In-Person Worship

Sundays at 8:00 and 10:30 a.m.

Registration is no longer required to attend a service. We will keep the 8 a.m. Sunday worship service as a masked service. Everyone who still prefers to wear a mask is invited to attend this service, and we ask that everyone who comes will wear a mask. The 10:30 a.m. Sunday service will follow the new guidance from the CDC. We are excited to have people return to worship, and want to make it accessible to as many people as possible.

Online Worship: He Provides More than We Can Ask or Imagine
January 16

Download the worship folder, fill out your virtual connection card, and participate along with the video. God’s blessings on your worship!

Worship Theme: He Provides More than We Can Ask or Imagine

First Lesson: Isaiah 62:1-5 (NIV)
Second Lesson: Ephesians 3:14-21 (NIV)
Gospel : John 2:1-11 (NIV)

  • CW 229: This Day at Your Creating Word
  • CW 110: My Song is Love Unknown - Koine
  • CW 355: Take the World, But Give Me Jesus
  • Men's Chorus: As with Gladness Men of Old
  • CW 385: Chief of Sinners Though I Be - Koine

Message Notes & Growth Group Questions

Watch the livestream beginning at 10:30 a.m. on Sunday. After the livestream is finished, the video will be available to watch at any time.

View Livestream on YouTube

Message: Surprising Truths About Jesus: He Provides More than We Can Ask or Imagine

Pastor Jon Enter

A close friend of mine served as a pastor in the inner city of Milwaukee for over a decade. When he graduated from the seminary and was a shiny new pastor at his first church, he was asked to conduct a wedding for a couple he didn’t know. Everything was pretty normal until at the rehearsal, which is when the bride came up to him and asked, “Where should we put the broom during the service?” “Do you mean the groom?” my friend asked. “No, the broom,” she replied. Have you ever heard of the wedding custom called “jumping the broom”? I hadn’t. My friend hadn’t either. It’s when the bride and groom turn around at the end of the service and jump over a broom on their way out of the church. Sounds romantic.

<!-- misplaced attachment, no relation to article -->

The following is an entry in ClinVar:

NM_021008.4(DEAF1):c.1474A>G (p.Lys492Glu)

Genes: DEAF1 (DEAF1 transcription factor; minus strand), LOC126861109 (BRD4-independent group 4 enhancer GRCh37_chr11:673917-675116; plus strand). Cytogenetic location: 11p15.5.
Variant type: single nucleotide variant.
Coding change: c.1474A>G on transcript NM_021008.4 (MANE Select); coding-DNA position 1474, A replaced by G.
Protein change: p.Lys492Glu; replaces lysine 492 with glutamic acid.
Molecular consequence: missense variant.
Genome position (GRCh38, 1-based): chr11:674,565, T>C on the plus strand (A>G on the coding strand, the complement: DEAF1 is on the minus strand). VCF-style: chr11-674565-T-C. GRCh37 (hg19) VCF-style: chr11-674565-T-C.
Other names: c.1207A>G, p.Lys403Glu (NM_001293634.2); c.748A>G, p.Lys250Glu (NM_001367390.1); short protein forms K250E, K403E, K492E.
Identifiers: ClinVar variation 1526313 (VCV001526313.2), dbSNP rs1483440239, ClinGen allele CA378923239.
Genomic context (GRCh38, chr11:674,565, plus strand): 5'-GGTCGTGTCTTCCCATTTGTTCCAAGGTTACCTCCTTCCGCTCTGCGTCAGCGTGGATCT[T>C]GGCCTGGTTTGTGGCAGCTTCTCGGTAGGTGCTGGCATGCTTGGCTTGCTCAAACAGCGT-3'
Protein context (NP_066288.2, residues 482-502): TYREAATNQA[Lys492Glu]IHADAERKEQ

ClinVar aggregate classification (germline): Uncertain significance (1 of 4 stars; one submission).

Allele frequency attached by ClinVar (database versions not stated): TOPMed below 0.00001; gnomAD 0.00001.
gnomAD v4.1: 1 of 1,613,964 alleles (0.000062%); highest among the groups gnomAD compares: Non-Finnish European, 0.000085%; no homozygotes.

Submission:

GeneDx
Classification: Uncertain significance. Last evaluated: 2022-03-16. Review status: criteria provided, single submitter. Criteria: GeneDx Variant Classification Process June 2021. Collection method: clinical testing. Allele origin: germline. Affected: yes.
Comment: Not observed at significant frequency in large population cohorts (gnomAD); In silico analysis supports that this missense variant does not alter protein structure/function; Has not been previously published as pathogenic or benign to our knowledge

The custom goes back a long time and not everyone agrees on where it came from. Some believe it started in Scotland. There was something called a “broomstick” marriage back then, which wasn’t good. A broomstick marriage was when a person felt forced or was forced to get married. So, jumping over the broom in your wedding became a symbol that this wasn’t a broomstick marriage. You wanted to get married.

Others take the jumping of the broom back to the days of slavery. Most marriages between slaves weren’t legally recognized. So, slave communities developed their own methods for recognizing a marriage, and jumping the broom became the public way to say this couple was choosing to be as close to married as was legally allowed. In some places, they believe that jumping over the broom determines who runs the household. Whoever jumps highest or lands on the ground first becomes the decision maker in the marriage.

I’ve never officiated a wedding where the bride and groom jump over a broom. I DID HOWEVER once officiate a pirate/mermaid wedding. True story. There are a lot of unusual wedding customs out there. In some places in China, the groom is required to shoot his bride with a bow and arrow before the wedding – three times. The arrows don’t have pointy tips; they have rubber tips. Again, sounds super romantic. In French Polynesia, they don’t jump over a broom; they walk over their relatives. After the ceremony, the relatives of the bride lay side by side in the dirt, face down. The bride and groom leave the ceremony by walking over them. In India, the groom is required to take off his shoes before approaching the altar. As soon as he does, everyone from the bride’s side of the family tries to steal the shoes while everyone on the groom’s side tries to protect them. If the bride’s family succeeds in stealing them, they hold the shoes hostage until the groom’s family pays a ransom. Romantic!

There are a lot of fun wedding customs in the world today, and some that aren’t so fun. In Borneo, the bride and groom have to stay in their house for three consecutive days after the wedding – but they can’t use the bathroom. Not romantic. Some tribes in Africa require the mother of the bride to spend the wedding night with the bride and groom just in case they have any questions. Definitely not romantic! Like I said, there are lots of fun wedding customs but I think one custom you won’t find anywhere is the custom of disappointing your guests. In Jesus’ day, weddings often lasted seven days, which required a lot of planning for a lot of guests who would all be expecting that the wedding would have everything they would need to have a good time. But in the only wedding we hear about Jesus attending, they were in danger of disappointing their guests by running out of the beverage of choice, which was wine.